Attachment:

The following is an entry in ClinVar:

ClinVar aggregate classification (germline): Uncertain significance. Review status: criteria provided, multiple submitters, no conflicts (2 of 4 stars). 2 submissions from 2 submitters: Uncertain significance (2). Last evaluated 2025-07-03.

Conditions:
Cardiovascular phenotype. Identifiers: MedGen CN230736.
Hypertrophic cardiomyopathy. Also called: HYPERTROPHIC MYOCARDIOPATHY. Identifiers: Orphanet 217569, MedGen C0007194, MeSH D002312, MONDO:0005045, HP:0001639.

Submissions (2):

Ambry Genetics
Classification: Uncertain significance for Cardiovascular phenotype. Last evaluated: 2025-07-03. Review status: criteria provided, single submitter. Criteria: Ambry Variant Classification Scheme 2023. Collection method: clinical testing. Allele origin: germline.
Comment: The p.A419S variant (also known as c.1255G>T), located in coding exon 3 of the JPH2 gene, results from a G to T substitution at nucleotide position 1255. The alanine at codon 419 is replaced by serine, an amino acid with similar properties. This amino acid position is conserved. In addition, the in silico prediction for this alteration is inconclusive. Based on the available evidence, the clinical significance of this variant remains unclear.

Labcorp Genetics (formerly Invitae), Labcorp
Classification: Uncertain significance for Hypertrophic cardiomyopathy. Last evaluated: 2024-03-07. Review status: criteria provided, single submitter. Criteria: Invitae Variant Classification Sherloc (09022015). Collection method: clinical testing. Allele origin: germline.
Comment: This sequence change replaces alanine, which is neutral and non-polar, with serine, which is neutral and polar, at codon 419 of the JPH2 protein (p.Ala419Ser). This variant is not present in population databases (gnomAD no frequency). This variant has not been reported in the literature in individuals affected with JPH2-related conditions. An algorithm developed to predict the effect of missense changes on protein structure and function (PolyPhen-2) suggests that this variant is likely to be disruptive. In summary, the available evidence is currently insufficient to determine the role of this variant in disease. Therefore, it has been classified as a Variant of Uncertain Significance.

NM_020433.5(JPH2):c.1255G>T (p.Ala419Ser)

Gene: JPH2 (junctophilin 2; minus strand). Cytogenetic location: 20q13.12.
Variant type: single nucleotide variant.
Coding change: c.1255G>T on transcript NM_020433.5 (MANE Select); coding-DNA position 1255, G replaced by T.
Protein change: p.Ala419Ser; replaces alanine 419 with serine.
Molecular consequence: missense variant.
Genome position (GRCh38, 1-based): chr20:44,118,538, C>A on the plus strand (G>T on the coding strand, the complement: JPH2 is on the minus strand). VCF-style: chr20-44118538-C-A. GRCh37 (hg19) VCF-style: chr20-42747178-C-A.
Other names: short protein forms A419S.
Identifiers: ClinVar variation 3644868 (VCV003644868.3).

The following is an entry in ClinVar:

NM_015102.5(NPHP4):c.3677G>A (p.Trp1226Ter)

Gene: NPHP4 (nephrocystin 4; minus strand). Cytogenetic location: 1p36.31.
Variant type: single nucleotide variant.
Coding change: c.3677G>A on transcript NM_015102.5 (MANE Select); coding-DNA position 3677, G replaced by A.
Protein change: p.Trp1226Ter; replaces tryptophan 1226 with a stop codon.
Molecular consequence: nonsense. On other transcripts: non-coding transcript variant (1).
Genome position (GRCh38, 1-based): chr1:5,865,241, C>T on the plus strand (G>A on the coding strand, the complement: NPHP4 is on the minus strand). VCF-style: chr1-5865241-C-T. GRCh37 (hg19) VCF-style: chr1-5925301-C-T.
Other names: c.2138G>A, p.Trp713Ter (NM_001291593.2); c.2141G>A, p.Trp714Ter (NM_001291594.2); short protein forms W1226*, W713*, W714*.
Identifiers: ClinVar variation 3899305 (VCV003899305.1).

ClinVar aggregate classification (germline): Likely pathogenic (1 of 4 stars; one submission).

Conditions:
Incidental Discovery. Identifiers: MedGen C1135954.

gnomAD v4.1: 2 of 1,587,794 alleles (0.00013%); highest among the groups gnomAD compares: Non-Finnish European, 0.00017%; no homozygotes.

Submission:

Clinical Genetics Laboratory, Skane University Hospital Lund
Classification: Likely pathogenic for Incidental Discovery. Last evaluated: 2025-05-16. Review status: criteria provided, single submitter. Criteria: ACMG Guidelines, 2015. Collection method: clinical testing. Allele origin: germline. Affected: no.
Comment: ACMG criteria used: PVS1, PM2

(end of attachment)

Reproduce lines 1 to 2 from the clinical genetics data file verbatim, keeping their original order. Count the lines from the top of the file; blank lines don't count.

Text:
The following is an entry in ClinVar:

ClinVar aggregate classification (germline): Uncertain significance. Review status: criteria provided, multiple submitters, no conflicts (2 of 4 stars). 2 submissions from 2 submitters: Uncertain significance (2). Last evaluated 2025-07-03.